They would accept, the states said, a nationwide order barring any new permits to DACA immigrants to stay and to work but allowing those who now have such permits to benefit from them for the maximum period the program allowed: two years unless renewed. Such an order would “effectively phase out the DACA program in two years,” it said.
The states’ new lawsuit makes an argument not previously leveled at DACA: that, even though the program was set up in 2012 with no opportunity for any of the undocumented young people to pursue citizenship, thousands have now become U.S. citizens and others, in larger numbers, have now been put on a “path to citizenship.”
As of last August, the states contended, 1,056 DACA participants have become citizens among a total of 2,181 who have applied for it, and 39,514 recipients have gained “lawful permanent resident” status that itself can be a prelude to seeking citizenship.
Thus, with the limited right to remain in the U.S., DACA recipients have moved ahead of others who would seek citizenship but who had not entered the country illegally, the lawsuit argued.
When the Obama Administration first created DACA in June 2012, the permits allowing recipients to remain, to work and to study lasted for only two years, but could be renewed for additional periods. In November 2014, President Obama and his aides expanded DACA by increasing eligibility and allowing permits for three-year periods. At that same time, the Administration also created a new program for undocumented parents who lived in the U.S. and had children who had become citizens or gained permanent legal status.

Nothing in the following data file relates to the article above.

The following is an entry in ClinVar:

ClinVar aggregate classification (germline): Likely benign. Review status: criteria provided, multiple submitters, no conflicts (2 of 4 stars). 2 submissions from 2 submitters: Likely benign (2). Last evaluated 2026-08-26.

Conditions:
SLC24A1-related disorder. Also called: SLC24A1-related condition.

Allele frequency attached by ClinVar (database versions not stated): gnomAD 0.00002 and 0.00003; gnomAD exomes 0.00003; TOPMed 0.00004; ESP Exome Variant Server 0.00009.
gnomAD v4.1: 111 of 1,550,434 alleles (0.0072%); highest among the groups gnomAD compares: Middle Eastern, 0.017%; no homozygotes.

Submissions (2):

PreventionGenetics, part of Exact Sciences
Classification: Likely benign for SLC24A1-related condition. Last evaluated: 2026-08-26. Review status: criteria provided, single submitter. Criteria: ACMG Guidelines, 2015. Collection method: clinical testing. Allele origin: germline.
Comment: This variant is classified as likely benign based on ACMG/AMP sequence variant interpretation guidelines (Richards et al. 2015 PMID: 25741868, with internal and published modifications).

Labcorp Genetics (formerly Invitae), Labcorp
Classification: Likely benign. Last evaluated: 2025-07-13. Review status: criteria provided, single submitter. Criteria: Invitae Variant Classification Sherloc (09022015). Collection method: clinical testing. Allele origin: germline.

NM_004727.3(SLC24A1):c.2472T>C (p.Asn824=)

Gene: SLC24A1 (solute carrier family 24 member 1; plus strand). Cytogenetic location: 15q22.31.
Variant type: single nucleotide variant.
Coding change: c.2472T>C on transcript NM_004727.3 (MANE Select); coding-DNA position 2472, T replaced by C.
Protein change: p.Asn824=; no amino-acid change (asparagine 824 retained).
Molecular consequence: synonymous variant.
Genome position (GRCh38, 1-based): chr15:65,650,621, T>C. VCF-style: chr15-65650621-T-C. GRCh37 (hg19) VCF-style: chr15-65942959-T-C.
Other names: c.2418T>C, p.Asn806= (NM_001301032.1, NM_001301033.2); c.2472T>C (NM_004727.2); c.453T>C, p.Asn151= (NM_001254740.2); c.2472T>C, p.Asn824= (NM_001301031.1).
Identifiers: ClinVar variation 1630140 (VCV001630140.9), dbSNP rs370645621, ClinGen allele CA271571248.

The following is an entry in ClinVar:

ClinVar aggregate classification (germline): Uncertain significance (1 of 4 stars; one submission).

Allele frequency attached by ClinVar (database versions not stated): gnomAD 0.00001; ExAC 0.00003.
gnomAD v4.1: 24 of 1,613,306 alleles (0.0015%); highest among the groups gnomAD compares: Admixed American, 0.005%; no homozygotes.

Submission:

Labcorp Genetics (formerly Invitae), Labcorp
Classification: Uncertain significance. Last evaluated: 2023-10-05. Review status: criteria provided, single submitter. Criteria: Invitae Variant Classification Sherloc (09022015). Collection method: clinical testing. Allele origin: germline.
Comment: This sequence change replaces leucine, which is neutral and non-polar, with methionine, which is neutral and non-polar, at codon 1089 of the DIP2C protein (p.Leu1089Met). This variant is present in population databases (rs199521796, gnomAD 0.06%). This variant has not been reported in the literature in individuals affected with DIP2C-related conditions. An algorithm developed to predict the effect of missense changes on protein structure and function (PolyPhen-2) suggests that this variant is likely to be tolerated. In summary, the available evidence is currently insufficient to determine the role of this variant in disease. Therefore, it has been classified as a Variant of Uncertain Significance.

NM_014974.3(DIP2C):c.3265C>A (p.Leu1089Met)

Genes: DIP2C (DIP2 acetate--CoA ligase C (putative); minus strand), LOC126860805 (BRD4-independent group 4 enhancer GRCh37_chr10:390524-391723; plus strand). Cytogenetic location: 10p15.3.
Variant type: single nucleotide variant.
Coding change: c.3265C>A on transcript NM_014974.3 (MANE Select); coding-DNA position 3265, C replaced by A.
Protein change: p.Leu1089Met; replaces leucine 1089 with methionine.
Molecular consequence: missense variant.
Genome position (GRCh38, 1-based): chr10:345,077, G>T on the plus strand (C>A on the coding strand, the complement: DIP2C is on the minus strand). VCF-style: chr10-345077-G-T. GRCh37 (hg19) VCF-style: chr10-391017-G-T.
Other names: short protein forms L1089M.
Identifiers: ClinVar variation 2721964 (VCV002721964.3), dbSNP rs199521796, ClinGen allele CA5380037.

That program, called Deferred Action for Parents of Americans and Lawful Permanent Residents (“DAPA”), would have applied to nearly five times as many undocumented immigrants as DACA – more than 4 million.
DAPA and the expanded provisions of DACA never went into effect, because Texas and 25 other states successfully sued in Judge Hanen’s court, resulting in a February 2015 order blocking all of what the Obama Administration had added in November 2014. That order was not aimed at the original DACA and its two-year permit regime.
After President Trump took office in 2017, the challenge in Judge Hanen’s court had not yet reached a final legal conclusion because there had never been a full-scale trial on the legality of the November 2014 actions by President Obama. Texas decided that it would drop what remained of that lawsuit if the Trump Administration would end DACA in its original form. That is what happened last September, but supporters of DACA promptly filed lawsuits across the country to try to save the program.
The specific legal grounds for the Texas coalition’s challenge to the remaining DACA program are that it violates the Constitution’s direction for the president to execute the nation’s laws, that it was adopted without allowing the public an advance chance to comment on it, and that it exceeds presidential power under federal immigration laws and is thus illegal.
The lawsuit was filed in the Brownsville federal court, which has only two federal judges. It was originally assigned to District Judge Rolando Olvera, but almost immediately he transferred it to Judge Hanen. Although no reason was given, that was done presumably because Judge Hanen was familiar with the issues from the earlier DACA/DAPA case.